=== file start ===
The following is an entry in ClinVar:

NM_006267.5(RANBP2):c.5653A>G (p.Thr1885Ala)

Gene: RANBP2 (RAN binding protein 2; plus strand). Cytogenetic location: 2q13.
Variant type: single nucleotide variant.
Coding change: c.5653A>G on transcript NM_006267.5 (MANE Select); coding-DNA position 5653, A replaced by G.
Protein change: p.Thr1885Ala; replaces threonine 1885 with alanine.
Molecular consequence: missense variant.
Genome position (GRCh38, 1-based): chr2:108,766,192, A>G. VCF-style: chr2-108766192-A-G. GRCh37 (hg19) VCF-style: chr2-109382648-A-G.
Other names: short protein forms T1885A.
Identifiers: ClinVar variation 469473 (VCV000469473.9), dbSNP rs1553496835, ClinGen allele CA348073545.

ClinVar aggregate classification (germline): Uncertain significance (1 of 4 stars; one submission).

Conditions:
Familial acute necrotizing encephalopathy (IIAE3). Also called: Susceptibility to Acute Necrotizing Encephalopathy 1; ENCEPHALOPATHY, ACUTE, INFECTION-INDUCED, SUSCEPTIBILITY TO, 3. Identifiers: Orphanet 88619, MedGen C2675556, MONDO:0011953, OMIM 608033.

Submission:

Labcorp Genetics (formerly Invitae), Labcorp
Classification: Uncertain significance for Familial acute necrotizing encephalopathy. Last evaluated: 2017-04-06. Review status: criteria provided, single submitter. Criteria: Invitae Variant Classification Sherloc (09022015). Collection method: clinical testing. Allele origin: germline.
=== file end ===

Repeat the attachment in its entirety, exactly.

The following is an entry in ClinVar:

NM_006267.5(RANBP2):c.5653A>G (p.Thr1885Ala)

Gene: RANBP2 (RAN binding protein 2; plus strand). Cytogenetic location: 2q13.
Variant type: single nucleotide variant.
Coding change: c.5653A>G on transcript NM_006267.5 (MANE Select); coding-DNA position 5653, A replaced by G.
Protein change: p.Thr1885Ala; replaces threonine 1885 with alanine.
Molecular consequence: missense variant.
Genome position (GRCh38, 1-based): chr2:108,766,192, A>G. VCF-style: chr2-108766192-A-G. GRCh37 (hg19) VCF-style: chr2-109382648-A-G.
Other names: short protein forms T1885A.
Identifiers: ClinVar variation 469473 (VCV000469473.9), dbSNP rs1553496835, ClinGen allele CA348073545.

ClinVar aggregate classification (germline): Uncertain significance (1 of 4 stars; one submission).

Conditions:
Familial acute necrotizing encephalopathy (IIAE3). Also called: Susceptibility to Acute Necrotizing Encephalopathy 1; ENCEPHALOPATHY, ACUTE, INFECTION-INDUCED, SUSCEPTIBILITY TO, 3. Identifiers: Orphanet 88619, MedGen C2675556, MONDO:0011953, OMIM 608033.

Submission:

Labcorp Genetics (formerly Invitae), Labcorp
Classification: Uncertain significance for Familial acute necrotizing encephalopathy. Last evaluated: 2017-04-06. Review status: criteria provided, single submitter. Criteria: Invitae Variant Classification Sherloc (09022015). Collection method: clinical testing. Allele origin: germline.